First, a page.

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Notable UNC-CH Alumni Enter Legal Fight Over Silent Sam Settlement

Silent Sam
Gerry Broome
AP Photo

A group of high-profile UNC-Chapel Hill alumni are joining the fight against the UNC System Board of Governors' settlement with the Sons of Confederate Veterans.
District Court Judge Allen Baddour decided in December to re-open the case that gave the pro-Confederate group $2.5 million to maintain the Silent Sam statue that formerly stood on UNC-Chapel Hill campus until protesters pulled it down. At that last hearing, Baddour invited concerned parties to submit friend-of-the-court briefs to state their legal concerns about the case.

Lawyers representing88 UNC-Chapel Hill alumni submitted one brief Wednesday. Among them are many donors and fundraisers, attorneys, two state Supreme Court justices, former Democratic Congressman Mel Watt, former UNC System Board of Governors Chair Sam Poole, and 14 early African American graduates of the university who belong to the UNC Black Pioneers. The alumni say the settlement misused university funds.

Another brief came the same day from the Lawyers' Committee for Civil Rights Under Law. That firm represents current students and faculty who sought to intervene at the December hearing.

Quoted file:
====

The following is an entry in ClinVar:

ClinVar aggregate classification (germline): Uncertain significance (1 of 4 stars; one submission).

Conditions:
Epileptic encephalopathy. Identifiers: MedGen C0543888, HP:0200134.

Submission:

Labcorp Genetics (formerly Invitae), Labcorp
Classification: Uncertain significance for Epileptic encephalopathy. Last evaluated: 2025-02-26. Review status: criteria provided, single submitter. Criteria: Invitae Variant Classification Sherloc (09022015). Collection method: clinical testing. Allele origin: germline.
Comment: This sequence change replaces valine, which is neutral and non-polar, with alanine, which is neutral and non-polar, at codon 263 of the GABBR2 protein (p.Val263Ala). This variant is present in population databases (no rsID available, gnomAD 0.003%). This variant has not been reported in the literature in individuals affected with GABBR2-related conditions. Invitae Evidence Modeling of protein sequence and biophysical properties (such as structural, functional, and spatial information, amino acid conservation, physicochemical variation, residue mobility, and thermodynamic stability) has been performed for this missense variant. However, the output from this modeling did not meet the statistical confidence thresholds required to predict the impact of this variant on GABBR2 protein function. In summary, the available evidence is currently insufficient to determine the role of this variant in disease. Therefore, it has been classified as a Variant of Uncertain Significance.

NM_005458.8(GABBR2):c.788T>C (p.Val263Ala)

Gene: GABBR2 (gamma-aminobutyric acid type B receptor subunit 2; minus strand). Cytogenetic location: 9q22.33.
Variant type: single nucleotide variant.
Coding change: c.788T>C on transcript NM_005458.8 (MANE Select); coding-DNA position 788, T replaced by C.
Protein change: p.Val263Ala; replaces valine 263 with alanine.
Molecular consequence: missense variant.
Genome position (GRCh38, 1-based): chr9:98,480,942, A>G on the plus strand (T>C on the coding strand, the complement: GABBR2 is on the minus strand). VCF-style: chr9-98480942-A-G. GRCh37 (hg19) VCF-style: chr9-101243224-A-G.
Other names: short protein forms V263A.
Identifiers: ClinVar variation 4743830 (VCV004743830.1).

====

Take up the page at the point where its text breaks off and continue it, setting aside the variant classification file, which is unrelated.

Both groups argue the Sons of Confederate Veterans had no standing to enter into a settlement with the UNC System, because the Confederate group did not legally own the monument.

The Sons of Confederate Veterans argue they had standing in the case because the United Daughters of the Confederacy transferred ownership of the statue to them before they filed a complaint against the UNC System. The North Carolina Division of the United Daughters of the Confederacy erected the Silent Sam statue on UNC Chapel Hill's campus in 1913 to commemorate students who fought for the Confederacy.

Attorneys for the alumni, students and faculty argue the United Daughters of the Confederacy did not legally own the statue. The brief submitted by alumni cite evidence from former UNC-CH historian Cecelia Moore, who has studied Silent Sam's provenance. Attorneys for the students and faculty claim the United Daughters of the Confederacy did not have the legal capacity to own the statue, as an unincorporated association.

"We hope that after reviewing the full historical record the judge will conclude that the Sons of Confederate Veterans had no standing to bring their lawsuit, and the Consent Judgment must be set aside," said attorney Burton Craige, who represents the alumni.

Attorneys for the UNC System and the UNC Board of Governors submitted a brief in favor of their original settlement and against Judge Baddour's effort to re-open the case. The brief further argues that North Carolina law allows opposing parties in a lawsuit to agree if each party has standing and that "such an agreement is enough to establish standing."

Baddour may consider the arguments from all parties at a hearing on February 12.

This post has been updated at 5:45 p.m. January, 30.

Liz Schlemmer is WUNC's Education Reporter, covering preschool through higher education. Email:
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